Sunday, June 11, 2006

The Omen - What's New?

I'm well past the age when - ridiculous as it might sound now - catching a film first-day-first-show was my ultimate aim. The movie buff in me still tries to catch most 'buzz' films in the very first weekend, but that's because I prefer watching films before their reviews are out, and I can be sure that my opinion is not clouded by what others have to say. I don't go out of my way for a matinee ticket on Day 1. But this flick was different. I certainly wanted to watch it on the first day. For the simple reason that it released on 6-6-6. Yes, you guessed it right: I'm talking about The Omen.

As luck would have it, I couldn't make it on Day 1, but I did catch it on Friday evening (sadly, the date wasn't the 13th).

I have nothing against remakes, but when I go to watch a remake of an old movie I expect something new - a reinterpretation of the original material. If it has to be same as the original, then why bother? When Sanjay Leela Bhansali makes his own version of Devdas I disagree with the purists because that was his unique interpretation of the story, vulgar and unjustifiably ostentatious though it was. Or for that matter, when Pradeep Sarkar makes his delightful interpretation of Parineeta, I am all for it. But if John Moore remakes The Omen, I have a problem.

The original The Omen (1976) ranks as my favorite horror film of all time, primarily because it was not like a run-of-the-mill horror film. There were no horrific faces, no scenes that would make your stomach churn, yet it was SCARY. The music, the mood, the plot, and of course the kid who played the part of Damien, made me really scared (probably my age at that time also had something to do with it). The remake - released on 6-6-6 - is an extremely faithful recreation of the original. This is precisely why I have a problem with the remake. If John Moore had nothing new to add by way of treatment (except for a hasty effort to relate to recent catastrophes), why couldn't he let the original be? The only reason I can see why the film was remade was to cash in on the release date. After all, we aren't going to see another 6-6-6 in our lifetime.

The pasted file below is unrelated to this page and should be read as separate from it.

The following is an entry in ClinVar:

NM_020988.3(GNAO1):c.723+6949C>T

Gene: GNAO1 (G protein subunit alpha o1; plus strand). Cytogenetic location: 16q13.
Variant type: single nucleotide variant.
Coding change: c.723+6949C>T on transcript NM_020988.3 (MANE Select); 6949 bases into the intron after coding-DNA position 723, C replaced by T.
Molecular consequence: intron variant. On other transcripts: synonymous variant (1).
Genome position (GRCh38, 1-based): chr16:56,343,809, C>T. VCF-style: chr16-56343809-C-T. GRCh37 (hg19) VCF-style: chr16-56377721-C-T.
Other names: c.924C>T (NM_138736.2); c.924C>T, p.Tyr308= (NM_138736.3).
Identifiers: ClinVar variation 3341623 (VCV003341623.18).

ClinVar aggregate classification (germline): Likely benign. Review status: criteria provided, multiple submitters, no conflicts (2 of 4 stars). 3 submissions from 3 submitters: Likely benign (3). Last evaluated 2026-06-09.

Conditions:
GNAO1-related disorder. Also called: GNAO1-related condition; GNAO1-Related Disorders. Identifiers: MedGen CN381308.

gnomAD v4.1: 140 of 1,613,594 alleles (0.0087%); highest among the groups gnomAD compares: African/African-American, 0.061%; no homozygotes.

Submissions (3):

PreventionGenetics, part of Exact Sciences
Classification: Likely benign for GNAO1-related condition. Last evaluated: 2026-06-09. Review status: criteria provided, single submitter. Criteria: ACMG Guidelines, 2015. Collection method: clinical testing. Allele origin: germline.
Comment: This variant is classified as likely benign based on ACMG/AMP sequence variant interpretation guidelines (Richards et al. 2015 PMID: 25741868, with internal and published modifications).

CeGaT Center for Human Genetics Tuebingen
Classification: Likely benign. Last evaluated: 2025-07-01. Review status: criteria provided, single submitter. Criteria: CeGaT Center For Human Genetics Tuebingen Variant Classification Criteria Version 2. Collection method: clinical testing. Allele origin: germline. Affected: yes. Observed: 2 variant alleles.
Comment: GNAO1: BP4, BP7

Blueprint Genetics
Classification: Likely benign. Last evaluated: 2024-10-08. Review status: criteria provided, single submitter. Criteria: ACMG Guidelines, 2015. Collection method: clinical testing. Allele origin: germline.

Before you get me wrong, let me clarify that I am not saying that the 2006 remake is a bad film. As I said, it's a fairly faithful remake. It captures the same mood of the original and does have a few scary bits, which did make me jump despite having watched the original a number of times. The acting is reasonably good (not outstanding though), John Moore's direction adequate, and the pacing in the script is just right for the subject. Yet, one expected something different, something unique, which unfortunately is missing.

There were a few things in the original that have always stayed with me. First, the Academy Award winning background score went a long way in creating a scary atmosphere in the original. Sadly the score in the remake pales in comparison. Then there are a couple of scenes, most of which have been faithfully recreated in the remake, but the decapitation scene, which was my favorite in the original, has been modified. It is effective, but it fails to evoke to same sense of shock and horror that the original did. Some people say that we should not compare remakes with the originals. I agree, but in this case the remake is so much like the original that one can't help but compare.

While The Omen (2006) is a fairly well-made movie, it falls way below my expectations. I would rather watch the original again.